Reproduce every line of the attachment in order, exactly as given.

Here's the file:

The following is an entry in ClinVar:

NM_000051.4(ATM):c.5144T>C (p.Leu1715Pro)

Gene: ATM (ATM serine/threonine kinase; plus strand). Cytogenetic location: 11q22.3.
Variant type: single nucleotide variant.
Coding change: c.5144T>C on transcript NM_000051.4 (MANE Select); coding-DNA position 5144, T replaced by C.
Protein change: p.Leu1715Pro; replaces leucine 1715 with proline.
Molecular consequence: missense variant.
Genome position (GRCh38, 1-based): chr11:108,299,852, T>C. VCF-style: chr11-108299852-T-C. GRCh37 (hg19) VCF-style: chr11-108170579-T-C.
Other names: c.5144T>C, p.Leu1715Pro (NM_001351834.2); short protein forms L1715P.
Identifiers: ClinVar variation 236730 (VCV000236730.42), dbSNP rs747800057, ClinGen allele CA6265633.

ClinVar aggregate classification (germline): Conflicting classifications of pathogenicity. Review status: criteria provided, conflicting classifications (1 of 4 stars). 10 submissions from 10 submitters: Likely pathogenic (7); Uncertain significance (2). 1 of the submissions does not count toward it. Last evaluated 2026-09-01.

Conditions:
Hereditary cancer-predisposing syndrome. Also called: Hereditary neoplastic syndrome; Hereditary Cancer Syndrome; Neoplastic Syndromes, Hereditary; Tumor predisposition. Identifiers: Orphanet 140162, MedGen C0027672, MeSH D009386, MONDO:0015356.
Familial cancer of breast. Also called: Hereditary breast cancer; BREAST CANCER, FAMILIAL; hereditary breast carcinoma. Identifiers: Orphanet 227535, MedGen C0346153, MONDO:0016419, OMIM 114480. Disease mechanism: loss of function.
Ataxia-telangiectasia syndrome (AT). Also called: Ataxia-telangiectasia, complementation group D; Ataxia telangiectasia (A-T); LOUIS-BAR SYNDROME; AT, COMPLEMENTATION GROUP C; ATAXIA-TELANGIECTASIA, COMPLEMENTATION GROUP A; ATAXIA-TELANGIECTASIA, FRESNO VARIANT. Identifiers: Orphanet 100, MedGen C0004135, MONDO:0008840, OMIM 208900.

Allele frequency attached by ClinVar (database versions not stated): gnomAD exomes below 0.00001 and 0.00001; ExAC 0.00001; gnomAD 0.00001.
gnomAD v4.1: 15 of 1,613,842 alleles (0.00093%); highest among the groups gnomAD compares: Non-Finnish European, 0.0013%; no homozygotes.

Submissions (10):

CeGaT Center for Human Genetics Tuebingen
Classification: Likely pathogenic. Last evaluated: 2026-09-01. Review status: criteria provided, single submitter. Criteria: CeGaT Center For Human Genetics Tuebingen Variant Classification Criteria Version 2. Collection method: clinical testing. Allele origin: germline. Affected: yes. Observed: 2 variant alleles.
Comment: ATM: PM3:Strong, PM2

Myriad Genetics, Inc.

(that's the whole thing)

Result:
The following is an entry in ClinVar:

NM_000051.4(ATM):c.5144T>C (p.Leu1715Pro)

Gene: ATM (ATM serine/threonine kinase; plus strand). Cytogenetic location: 11q22.3.
Variant type: single nucleotide variant.
Coding change: c.5144T>C on transcript NM_000051.4 (MANE Select); coding-DNA position 5144, T replaced by C.
Protein change: p.Leu1715Pro; replaces leucine 1715 with proline.
Molecular consequence: missense variant.
Genome position (GRCh38, 1-based): chr11:108,299,852, T>C. VCF-style: chr11-108299852-T-C. GRCh37 (hg19) VCF-style: chr11-108170579-T-C.
Other names: c.5144T>C, p.Leu1715Pro (NM_001351834.2); short protein forms L1715P.
Identifiers: ClinVar variation 236730 (VCV000236730.42), dbSNP rs747800057, ClinGen allele CA6265633.

ClinVar aggregate classification (germline): Conflicting classifications of pathogenicity. Review status: criteria provided, conflicting classifications (1 of 4 stars). 10 submissions from 10 submitters: Likely pathogenic (7); Uncertain significance (2). 1 of the submissions does not count toward it. Last evaluated 2026-09-01.

Conditions:
Hereditary cancer-predisposing syndrome. Also called: Hereditary neoplastic syndrome; Hereditary Cancer Syndrome; Neoplastic Syndromes, Hereditary; Tumor predisposition. Identifiers: Orphanet 140162, MedGen C0027672, MeSH D009386, MONDO:0015356.
Familial cancer of breast. Also called: Hereditary breast cancer; BREAST CANCER, FAMILIAL; hereditary breast carcinoma. Identifiers: Orphanet 227535, MedGen C0346153, MONDO:0016419, OMIM 114480. Disease mechanism: loss of function.
Ataxia-telangiectasia syndrome (AT). Also called: Ataxia-telangiectasia, complementation group D; Ataxia telangiectasia (A-T); LOUIS-BAR SYNDROME; AT, COMPLEMENTATION GROUP C; ATAXIA-TELANGIECTASIA, COMPLEMENTATION GROUP A; ATAXIA-TELANGIECTASIA, FRESNO VARIANT. Identifiers: Orphanet 100, MedGen C0004135, MONDO:0008840, OMIM 208900.

Allele frequency attached by ClinVar (database versions not stated): gnomAD exomes below 0.00001 and 0.00001; ExAC 0.00001; gnomAD 0.00001.
gnomAD v4.1: 15 of 1,613,842 alleles (0.00093%); highest among the groups gnomAD compares: Non-Finnish European, 0.0013%; no homozygotes.

Submissions (10):

CeGaT Center for Human Genetics Tuebingen
Classification: Likely pathogenic. Last evaluated: 2026-09-01. Review status: criteria provided, single submitter. Criteria: CeGaT Center For Human Genetics Tuebingen Variant Classification Criteria Version 2. Collection method: clinical testing. Allele origin: germline. Affected: yes. Observed: 2 variant alleles.
Comment: ATM: PM3:Strong, PM2

Myriad Genetics, Inc.